FAMU Receives $5M Hewlett Foundation Grant To Establish Cyber Policy Institute

from left Richard A. Aló, Ph.D. Prof, Dean, and FAMU’s College of Social Sciences Arts and Humanities Valencia Matthews Ph.D., Dean, and Kyle Eidahl Ph.D. Professor of History. (Photo Credit: Glenn Beil/FAMU Office of Communications)
Professor Richard Long, Ph.D., Associate Dean (Photo Credit: Glenn Beil/FAMU Office of Communications)

TALLAHASSEE – Florida A&M University (FAMU) received $5 million from the William and Flora Hewlett Foundation today to create a Cyber Policy Institute that will allow the University to develop scholars to address cyber policy issues evolving from the rapid digitalization of our disciplines and professions.

“We are proud to partner with the Hewlett Foundation to create the Cyber Policy Institute, an interdisciplinary collaboration between the University’s College of Science and Technology (CST) and the College of Social Sciences, Arts, and Humanities (CSSAH),” said FAMU President Larry Robinson, Ph.D. “This partnership will help students develop expertise and, ultimately, earn a master’s degree in cyber policy. Let me congratulate and thank the Hewlett team, and our team, for bringing this opportunity to FAMU. I am excited that through this initiative, we will produce cyber policy experts well-equipped to address the complex interactions of people, communities, and cyber policy.”

Launched in early 2014, the 10-year, $150 million Hewlett Foundation’s Cyber Initiative’s goal has been to cultivate a field of institutions with experts capable of addressing society’s most pressing cyber challenges, from encryption policy to combating ransomware to establishing norms governing conflict between nations in cyberspace, among others.

“Because of the pivotal role digital technology plays in our society, it is critical that the cybersecurity field that protects computer networks and individual users can draw on the experience and expertise of people from diverse backgrounds – particularly those that have historically been underrepresented and excluded,” Eli Sugarman, who leads the Cyber Initiative for the Hewlett Foundation, said in a statement. “The work these institutions will do represents a key piece of the puzzle in developing a more diverse cyber policy field that can keep us all safer in cyberspace.”

The Cyber Policy Institute is a collaborative effort brought to fruition by FAMU CST Dean Richard A. Aló, Ph.D., Richard Long, Ph.D., CST associate dean, and CSSAH Dean Valencia Matthews Ph.D., and Kyle Eidahl Ph.D., professor of history.  This team oversees the development of this Institute.

The FAMU Cyber Policy Institute [Cyπ] addresses challenges and opportunities presented by the development of cyber-enabled disciplines where market science fuses with the domain, their impact on society and human evolvement while creating a talent pipeline that produces experts with the necessary mix of non-technical and technical skills and knowledge to staff our institutions- academia, government and corporate, said co-principal investigator Aló.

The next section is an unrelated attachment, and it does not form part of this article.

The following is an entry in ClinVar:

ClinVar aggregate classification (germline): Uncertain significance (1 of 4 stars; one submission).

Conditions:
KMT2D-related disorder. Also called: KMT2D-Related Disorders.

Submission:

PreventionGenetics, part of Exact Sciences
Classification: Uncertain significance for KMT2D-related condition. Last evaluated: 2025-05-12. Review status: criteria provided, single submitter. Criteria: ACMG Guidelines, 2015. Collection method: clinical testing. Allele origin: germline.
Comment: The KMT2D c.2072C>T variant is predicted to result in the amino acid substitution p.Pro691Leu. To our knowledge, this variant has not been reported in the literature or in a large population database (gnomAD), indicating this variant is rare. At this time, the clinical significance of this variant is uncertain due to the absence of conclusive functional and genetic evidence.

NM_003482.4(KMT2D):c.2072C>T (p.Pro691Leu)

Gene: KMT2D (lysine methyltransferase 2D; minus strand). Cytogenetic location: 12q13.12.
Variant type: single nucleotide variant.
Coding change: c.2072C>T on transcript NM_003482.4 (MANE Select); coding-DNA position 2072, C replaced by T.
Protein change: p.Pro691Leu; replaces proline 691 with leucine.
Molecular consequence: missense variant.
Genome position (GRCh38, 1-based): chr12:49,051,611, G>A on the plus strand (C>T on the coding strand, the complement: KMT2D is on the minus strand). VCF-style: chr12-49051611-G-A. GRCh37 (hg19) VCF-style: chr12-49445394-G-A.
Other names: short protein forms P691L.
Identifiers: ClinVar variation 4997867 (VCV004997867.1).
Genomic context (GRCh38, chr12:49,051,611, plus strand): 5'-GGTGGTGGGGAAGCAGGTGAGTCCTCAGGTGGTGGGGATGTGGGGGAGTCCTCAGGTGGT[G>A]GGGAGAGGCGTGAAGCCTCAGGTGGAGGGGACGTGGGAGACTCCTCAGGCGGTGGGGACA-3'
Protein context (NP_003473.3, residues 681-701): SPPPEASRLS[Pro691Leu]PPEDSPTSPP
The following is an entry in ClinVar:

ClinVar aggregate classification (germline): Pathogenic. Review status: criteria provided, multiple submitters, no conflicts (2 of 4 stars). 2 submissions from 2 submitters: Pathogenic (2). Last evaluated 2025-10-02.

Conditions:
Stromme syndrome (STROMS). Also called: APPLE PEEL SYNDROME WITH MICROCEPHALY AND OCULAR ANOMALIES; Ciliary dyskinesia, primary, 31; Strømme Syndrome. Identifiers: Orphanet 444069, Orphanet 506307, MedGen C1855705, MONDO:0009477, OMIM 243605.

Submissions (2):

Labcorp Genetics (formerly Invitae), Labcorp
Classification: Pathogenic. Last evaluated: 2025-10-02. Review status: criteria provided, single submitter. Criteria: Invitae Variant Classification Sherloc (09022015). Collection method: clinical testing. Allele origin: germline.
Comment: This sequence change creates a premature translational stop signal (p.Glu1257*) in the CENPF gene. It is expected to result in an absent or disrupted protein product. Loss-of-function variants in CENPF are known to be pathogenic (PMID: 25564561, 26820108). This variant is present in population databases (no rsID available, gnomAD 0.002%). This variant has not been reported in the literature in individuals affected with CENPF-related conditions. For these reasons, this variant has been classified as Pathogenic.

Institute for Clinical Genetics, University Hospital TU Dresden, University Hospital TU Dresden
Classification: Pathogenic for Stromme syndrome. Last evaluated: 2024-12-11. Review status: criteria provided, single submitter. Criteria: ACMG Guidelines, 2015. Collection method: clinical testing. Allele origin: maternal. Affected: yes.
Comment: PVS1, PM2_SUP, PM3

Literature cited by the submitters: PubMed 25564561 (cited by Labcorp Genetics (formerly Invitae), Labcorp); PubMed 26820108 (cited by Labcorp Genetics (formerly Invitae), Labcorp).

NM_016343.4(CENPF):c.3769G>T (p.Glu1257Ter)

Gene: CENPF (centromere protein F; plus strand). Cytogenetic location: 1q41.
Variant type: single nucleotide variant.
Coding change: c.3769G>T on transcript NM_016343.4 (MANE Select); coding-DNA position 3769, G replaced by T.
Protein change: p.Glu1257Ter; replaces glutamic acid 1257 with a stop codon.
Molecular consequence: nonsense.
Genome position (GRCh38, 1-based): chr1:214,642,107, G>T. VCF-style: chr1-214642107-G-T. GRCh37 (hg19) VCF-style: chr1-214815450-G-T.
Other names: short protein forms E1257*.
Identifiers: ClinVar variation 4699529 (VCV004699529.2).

“The institute will engage faculty and graduate student fellows and broaden collaboration between non-STEM and STEM disciplines,” Aló explained.

With the spectacular and fast-paced technological innovation, particularly within social media, Artificial Intelligence (AI), and Data Sciences, there has been a corresponding growth in the cyber-attack threat, Aló added.

“There have been great strides in how we respond to the cyber threat from a technological perspective, but cyber issues cannot be addressed from a purely technological perspective,” Aló said. “Data Science and its tools have significantly influenced the workforce where our professions are rapidly being digitalized and demand the fusion of our domain sciences with market science – psychology, policy, management, ethics, etc. There is a pressing need for experts in cyber/technology policy. Developing policies to address cyber/technology issues significantly lags technological advances in government or the corporate environment.”

As part of today’s announcement, Hewlett Foundation announced four complimentary awards. In addition to FAMU, they included another Historically Black College and University (HBCU), Spelman College to receive the funding to support the launch and expansion of complementary and interdisciplinary cyber-related programs. Florida International University in Miami, a Hispanic-serving institution, and Turtle Mountain Community College, a tribal college in Belcourt, North Dakota, are the other two grant recipients. Stanford University, a former Hewlett Foundation grantee, is a mentor for the FAMU group.

The partnership aims to integrate science-based and market-oriented knowledge domains within the university to help students develop expertise in cyber policy and, ultimately, earn a master’s degree in cyber policy- the announcement stated.